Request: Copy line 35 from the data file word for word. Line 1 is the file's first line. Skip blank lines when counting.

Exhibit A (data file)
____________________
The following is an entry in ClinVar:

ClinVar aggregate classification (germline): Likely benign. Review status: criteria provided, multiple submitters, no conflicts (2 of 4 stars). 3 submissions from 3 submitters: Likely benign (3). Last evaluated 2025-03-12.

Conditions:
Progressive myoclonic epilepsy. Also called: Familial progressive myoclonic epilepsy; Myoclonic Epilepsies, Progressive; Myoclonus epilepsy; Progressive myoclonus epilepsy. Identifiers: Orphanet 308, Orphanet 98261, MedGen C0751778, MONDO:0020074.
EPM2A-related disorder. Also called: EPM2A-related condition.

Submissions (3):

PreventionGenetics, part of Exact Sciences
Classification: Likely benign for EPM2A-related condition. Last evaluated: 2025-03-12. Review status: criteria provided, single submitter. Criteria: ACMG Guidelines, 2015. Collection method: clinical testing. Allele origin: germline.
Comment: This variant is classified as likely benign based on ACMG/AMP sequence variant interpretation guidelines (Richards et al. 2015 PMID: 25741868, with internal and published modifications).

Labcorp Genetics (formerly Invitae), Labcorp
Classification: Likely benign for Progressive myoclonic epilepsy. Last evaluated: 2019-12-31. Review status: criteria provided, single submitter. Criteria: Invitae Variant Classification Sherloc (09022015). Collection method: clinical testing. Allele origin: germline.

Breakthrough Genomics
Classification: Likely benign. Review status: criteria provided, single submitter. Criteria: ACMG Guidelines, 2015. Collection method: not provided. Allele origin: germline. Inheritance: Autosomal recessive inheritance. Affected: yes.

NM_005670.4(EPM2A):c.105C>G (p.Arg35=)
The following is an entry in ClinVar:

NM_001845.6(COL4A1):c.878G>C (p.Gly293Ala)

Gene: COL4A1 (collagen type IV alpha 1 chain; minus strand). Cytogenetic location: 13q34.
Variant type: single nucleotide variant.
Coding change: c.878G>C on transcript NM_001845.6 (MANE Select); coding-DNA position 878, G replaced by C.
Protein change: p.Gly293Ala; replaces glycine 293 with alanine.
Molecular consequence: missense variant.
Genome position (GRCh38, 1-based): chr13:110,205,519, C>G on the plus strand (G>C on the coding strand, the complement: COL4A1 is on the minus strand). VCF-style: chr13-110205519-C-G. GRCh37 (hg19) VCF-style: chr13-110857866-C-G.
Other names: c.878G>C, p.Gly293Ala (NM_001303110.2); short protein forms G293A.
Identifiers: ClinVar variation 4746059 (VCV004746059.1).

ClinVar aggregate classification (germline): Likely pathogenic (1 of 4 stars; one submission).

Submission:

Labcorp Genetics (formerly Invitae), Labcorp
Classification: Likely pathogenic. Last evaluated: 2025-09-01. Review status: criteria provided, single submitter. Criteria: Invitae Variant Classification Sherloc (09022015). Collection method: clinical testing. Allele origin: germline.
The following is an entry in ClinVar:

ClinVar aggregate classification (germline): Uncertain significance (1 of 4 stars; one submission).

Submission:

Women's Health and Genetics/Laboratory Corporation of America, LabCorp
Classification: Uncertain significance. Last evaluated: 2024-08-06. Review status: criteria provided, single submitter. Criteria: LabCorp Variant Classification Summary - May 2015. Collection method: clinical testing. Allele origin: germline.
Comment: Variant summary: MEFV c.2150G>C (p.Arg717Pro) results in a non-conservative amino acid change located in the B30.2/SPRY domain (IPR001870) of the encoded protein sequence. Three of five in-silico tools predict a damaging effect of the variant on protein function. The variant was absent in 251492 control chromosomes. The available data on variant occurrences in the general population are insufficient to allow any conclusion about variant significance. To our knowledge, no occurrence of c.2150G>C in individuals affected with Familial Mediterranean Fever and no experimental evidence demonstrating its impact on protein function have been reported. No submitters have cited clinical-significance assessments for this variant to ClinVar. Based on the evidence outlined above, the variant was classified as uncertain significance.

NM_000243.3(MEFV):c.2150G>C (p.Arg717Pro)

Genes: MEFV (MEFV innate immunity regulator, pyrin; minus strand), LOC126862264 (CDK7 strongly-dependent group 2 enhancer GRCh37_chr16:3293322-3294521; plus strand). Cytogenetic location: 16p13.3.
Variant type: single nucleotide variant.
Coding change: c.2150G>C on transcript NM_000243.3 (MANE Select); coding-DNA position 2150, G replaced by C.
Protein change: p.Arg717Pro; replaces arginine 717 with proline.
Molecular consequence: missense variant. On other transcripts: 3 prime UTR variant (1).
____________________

NM_000243.3(MEFV):c.2150G>C (p.Arg717Pro)